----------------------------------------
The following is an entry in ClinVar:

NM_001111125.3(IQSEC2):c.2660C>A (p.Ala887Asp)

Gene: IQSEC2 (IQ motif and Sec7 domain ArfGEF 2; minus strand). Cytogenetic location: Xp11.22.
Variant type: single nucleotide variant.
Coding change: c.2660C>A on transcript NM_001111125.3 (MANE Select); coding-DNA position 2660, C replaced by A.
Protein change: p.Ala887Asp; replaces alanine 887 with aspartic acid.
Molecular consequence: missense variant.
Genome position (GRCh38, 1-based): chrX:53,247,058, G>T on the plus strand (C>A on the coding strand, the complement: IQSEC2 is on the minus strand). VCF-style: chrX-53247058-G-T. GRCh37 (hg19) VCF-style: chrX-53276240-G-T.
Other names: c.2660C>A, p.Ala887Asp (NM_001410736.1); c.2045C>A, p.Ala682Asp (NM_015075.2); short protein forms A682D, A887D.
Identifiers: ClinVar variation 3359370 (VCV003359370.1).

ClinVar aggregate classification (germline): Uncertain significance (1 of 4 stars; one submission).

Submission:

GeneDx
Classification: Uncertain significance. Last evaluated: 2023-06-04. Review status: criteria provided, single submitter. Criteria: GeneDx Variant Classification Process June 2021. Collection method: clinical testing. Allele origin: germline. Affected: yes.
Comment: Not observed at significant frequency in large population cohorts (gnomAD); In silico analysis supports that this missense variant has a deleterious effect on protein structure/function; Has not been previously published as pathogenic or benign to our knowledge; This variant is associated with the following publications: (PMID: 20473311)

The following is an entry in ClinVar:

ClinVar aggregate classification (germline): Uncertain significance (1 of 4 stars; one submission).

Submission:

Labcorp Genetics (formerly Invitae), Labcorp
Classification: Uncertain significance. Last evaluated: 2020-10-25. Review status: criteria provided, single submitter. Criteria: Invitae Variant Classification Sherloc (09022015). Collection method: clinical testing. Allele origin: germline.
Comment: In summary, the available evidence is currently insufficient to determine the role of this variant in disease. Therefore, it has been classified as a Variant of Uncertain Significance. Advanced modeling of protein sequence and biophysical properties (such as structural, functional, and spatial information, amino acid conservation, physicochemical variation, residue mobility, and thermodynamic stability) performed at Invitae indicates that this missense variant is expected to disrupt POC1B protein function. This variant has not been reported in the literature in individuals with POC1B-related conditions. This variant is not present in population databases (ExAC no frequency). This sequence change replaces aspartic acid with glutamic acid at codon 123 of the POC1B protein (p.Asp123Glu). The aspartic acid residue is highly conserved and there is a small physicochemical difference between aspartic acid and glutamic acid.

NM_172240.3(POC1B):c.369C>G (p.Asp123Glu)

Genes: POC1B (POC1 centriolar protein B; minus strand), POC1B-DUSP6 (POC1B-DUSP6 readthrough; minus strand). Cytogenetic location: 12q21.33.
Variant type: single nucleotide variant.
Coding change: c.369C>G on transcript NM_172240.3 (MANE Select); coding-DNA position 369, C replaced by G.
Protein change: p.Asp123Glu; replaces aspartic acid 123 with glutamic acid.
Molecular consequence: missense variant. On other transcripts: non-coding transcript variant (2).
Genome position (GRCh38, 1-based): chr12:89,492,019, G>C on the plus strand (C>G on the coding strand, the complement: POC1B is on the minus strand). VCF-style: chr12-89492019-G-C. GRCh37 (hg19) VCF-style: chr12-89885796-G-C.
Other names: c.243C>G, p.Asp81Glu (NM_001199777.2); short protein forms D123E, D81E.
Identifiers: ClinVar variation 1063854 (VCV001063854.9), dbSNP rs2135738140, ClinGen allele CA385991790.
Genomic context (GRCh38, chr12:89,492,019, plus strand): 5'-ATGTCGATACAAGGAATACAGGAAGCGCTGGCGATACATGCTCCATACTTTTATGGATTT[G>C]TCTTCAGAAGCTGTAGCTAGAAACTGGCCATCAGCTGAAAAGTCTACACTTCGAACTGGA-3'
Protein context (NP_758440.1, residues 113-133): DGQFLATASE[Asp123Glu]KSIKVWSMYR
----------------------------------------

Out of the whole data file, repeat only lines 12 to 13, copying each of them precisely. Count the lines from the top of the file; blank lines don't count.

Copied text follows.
Submission:

GeneDx